Meng Wanzhou, a top executive of Chinese telecoms giant Huawei Technologies, settled criminal charges with the US Justice Department on Friday, clearing the way for her to return to China and bringing an end to a case that strained ties between Washington and Beijing.

Wanzhou wept after the virtual hearing in a federal court in Brooklyn, when US prosecutors agreed to the agreement and dismissed charges against her, after being confined to her multimillion-dollar Vancouver, Canada, home for three years.

After Meng Wanzhou negotiated an agreement with US prosecutors earlier on Friday that terminated their bank fraud case against her, Canadian government attorneys urged the court to remove the power to proceed in her case and dismiss her.

US DOJ reaches deal with Huawei's Meng Wanzhou

The US Justice Department said on Friday that it has struck an agreement with Meng to defer prosecution, avoiding a trial and moving toward defusing a case that has strained ties with China.

Meng, who consented to a statement of facts in the case but did not plead guilty, would have the felony fraud charges against her withdrawn on December 1, 2022, if she follows the deal, according to a Justice Department attorney who testified in federal court in Brooklyn.

In December 2018, the executive was detained at Vancouver International Airport on a US warrant and charged with bank and wire fraud for allegedly lying to HSBC about Huawei's commercial operations in Iran.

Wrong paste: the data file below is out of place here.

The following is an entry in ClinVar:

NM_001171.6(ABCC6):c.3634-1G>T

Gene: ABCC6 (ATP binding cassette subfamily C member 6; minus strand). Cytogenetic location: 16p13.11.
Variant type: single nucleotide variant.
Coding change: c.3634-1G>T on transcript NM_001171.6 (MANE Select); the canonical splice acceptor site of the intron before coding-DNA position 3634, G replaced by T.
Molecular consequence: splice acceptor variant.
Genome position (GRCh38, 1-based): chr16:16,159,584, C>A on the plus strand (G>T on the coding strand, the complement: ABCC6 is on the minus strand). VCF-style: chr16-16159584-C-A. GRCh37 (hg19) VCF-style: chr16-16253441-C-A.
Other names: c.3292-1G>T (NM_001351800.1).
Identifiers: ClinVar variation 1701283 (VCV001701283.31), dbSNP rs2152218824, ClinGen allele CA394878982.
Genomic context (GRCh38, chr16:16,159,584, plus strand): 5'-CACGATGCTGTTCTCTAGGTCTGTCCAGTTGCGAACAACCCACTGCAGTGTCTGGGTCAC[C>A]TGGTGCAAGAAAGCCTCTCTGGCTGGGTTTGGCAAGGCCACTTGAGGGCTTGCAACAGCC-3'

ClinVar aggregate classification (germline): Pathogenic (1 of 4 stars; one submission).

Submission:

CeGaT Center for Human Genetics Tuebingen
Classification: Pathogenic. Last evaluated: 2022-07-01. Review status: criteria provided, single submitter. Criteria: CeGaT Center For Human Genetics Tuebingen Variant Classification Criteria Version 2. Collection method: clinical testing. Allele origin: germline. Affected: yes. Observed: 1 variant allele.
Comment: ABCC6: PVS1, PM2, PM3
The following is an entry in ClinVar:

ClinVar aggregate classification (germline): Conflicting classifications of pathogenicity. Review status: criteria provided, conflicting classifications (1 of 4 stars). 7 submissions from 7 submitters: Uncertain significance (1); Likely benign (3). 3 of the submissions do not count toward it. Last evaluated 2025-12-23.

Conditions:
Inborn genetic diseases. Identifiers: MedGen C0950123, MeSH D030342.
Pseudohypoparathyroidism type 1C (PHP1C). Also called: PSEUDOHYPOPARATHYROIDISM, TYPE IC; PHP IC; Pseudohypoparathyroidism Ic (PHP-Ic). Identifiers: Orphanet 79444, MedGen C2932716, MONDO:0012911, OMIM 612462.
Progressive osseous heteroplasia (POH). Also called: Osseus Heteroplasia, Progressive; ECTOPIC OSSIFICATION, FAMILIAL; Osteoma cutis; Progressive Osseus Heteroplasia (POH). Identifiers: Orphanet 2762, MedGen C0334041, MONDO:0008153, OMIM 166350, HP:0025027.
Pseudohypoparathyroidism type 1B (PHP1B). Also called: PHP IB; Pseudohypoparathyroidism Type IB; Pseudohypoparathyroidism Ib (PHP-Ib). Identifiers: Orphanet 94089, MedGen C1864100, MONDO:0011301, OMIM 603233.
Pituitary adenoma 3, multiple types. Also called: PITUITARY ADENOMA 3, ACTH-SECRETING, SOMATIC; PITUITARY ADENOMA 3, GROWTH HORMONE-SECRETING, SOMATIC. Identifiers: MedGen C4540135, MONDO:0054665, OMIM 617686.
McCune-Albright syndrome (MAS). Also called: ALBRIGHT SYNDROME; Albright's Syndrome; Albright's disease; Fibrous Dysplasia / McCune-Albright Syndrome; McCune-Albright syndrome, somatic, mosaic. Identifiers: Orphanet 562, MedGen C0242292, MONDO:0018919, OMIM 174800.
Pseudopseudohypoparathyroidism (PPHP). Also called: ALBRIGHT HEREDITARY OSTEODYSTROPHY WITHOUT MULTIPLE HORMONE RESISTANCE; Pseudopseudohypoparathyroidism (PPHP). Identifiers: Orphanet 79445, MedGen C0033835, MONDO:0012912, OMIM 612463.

According to another individual familiar with the situation, the deferred prosecution deal solely applies to Meng Wanzhou, and US accusations against the firm remain. One of the significant conflicts between the world's two largest economies would be resolved as a result of such a deal, The Strait Times reported.

The deal may also open the door for the release of two Canadians detained in China, businessman Michael Spavor and former diplomat Michael Kovrig, who was apprehended shortly after Meng was detained in 2018.

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Huawei CFO Meng Wanzhou expected to plead guilty to minor crimes

According to the BBC, Meng Wanzhou is anticipated to plead guilty to minor charges and have the more severe accusations withdrawn. In an email, Meng's lawyer, Reid Weingarten, confirmed the existence of the deal but did not offer any information.

In 2019, shortly before a critical two-day session of trade talks between the US and China, the Trump administration's Justice Department unsealed criminal allegations claiming Huawei of stealing trade secrets and alleging Meng of defrauding banks about the company's business connections in Iran.

The indictment claims Huawei sold equipment to Iran through a Hong Kong shell company named Skycom, in violation of US sanctions. Meng Wanzhou, Huawei's founder's daughter, opposed the Justice Department's extradition request, saying that the evidence against her was flawed.

Last month, a Canadian court postponed a ruling on whether Meng should be extradited to the United States after a Canadian Justice Department lawyer concluded his argument by stating that there is enough evidence to prove she was dishonest and deserved to face trial in the United States.

Huawei is the world's largest provider of networking gear to phone and internet companies, and some analysts believe Chinese firms have broken international regulations and conventions in the wake of allegations of technology theft.

The corporation reflects China's development toward becoming a technology powerhouse, and it has raised security and law enforcement worries in the United States. It has frequently disputed the claims made by the US government and the security risks raised by its products, as per Newsweek via MSN.

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